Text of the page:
The Chinese government has attempted to discredit other Tibetan self-immolators by alleging that their actions were due to family arguments resulting from drinking or gambling addictions, or even due to mental illness. (See cases below.)

The Chinese authorities have targeted the families of self-immolators, as part of their crackdown against self-immolation protests. Bribes have been offered in return for remaining silent or stating that the self-immolation was not politically motivated. Collective punishments have been introduced, including the loss of all government aid and benefits for families of self-immolators. Detentions of family members have also been common, with at least one case of a family member being imprisoned. (See cases below.)

This is the second case of a Tibetan sentenced to death in relation to a self-immolation. The first was Lobsang Kunchok, who was sentenced to death with a two-year suspension on 31 January 2013. It is feared that Lobsang was tortured in order to extract the confession used to convict him at his trial. (See details below.)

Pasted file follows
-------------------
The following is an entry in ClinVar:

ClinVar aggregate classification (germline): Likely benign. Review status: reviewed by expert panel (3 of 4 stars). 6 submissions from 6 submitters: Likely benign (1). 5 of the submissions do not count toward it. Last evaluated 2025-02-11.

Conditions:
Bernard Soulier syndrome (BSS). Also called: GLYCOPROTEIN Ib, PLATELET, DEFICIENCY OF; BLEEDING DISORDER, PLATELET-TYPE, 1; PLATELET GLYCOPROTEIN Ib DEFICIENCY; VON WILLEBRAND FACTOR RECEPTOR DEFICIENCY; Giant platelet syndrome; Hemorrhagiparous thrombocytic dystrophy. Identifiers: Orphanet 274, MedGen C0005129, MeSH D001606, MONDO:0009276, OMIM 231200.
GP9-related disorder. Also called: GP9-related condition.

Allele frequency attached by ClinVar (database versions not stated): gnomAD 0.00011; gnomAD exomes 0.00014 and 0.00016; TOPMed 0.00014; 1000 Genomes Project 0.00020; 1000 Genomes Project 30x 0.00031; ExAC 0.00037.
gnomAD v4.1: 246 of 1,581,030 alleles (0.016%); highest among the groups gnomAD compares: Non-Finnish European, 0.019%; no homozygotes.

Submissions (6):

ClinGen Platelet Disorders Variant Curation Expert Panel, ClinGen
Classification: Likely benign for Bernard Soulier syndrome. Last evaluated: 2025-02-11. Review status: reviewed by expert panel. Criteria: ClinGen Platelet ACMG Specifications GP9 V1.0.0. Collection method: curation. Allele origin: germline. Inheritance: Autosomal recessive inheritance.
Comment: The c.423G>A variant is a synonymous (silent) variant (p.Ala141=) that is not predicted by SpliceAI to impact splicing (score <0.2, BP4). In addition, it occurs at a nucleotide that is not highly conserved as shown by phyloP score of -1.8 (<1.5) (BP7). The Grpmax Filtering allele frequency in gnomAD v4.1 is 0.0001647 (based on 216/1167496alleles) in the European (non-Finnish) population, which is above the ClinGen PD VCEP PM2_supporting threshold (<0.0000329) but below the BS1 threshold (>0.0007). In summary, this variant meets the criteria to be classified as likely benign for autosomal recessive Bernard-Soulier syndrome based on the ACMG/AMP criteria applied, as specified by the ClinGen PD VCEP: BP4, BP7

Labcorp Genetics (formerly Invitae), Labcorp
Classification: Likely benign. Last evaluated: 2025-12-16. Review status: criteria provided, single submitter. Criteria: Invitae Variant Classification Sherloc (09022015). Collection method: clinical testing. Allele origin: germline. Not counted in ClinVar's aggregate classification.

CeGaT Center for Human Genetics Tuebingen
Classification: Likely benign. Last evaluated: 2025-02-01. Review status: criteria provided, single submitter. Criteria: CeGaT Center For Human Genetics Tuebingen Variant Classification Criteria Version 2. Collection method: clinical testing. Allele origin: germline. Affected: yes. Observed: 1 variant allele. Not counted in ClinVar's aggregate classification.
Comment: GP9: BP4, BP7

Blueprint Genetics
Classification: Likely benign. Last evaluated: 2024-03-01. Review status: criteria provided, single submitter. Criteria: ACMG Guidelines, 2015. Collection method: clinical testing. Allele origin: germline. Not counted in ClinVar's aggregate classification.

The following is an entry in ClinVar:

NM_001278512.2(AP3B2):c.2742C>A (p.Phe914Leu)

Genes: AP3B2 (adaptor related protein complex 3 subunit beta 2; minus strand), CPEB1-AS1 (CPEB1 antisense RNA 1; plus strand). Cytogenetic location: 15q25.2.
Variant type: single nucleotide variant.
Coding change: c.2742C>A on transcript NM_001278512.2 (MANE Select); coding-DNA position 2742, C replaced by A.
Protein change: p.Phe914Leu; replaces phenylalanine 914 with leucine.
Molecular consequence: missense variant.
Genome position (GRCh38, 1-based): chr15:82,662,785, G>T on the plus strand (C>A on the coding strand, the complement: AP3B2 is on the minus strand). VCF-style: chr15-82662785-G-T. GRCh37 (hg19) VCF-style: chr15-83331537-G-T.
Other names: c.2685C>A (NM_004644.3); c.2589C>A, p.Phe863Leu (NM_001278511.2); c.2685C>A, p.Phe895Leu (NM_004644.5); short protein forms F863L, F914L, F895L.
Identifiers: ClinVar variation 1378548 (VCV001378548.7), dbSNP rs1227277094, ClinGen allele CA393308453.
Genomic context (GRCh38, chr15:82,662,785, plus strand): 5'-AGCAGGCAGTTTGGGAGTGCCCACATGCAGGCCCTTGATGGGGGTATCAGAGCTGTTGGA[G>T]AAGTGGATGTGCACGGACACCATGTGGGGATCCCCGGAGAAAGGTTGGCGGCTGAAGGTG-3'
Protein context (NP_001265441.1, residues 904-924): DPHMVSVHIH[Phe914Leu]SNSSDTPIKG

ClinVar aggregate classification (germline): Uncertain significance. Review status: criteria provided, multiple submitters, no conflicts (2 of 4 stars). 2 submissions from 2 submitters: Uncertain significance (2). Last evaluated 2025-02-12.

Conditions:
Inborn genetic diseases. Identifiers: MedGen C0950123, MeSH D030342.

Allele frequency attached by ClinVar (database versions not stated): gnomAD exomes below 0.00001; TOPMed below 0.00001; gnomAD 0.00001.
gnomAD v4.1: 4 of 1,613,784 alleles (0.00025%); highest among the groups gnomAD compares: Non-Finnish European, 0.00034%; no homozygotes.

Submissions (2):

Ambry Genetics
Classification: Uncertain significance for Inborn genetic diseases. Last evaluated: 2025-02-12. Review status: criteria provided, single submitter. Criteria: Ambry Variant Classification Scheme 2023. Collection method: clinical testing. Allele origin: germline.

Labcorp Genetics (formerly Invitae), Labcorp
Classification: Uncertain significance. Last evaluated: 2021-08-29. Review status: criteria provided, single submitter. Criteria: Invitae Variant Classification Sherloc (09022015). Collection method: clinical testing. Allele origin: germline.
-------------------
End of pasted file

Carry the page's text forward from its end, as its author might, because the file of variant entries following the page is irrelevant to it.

The state's version of events over the death of Kunchok Wangmo contradicts the versions reported by local Tibetans, including the date of the incident.

Kunchok Wangmo's death came on the eve of Xi Jinpings appointment as President of China. The timing makes this self-immolation highly sensitive and given many self-immolators have been critical of the Chinese government, it is possible the local authorities attempted to cover up this particular incident.


Related cases and information

1. Lobsang Kunchok death sentence
On 31 January 2013, the Intermediate People's Court in Ngaba found Lobsang Kunchok guilty of "intentional homicide" and passing on information to foreign sources. Lobsang, a 40 year-old monk from Kirti monastery, was a given a death sentence suspended for two years. Lobsang's nephew, Lobsang Tsering was sentenced to 10 years' imprisonment at the the same trial.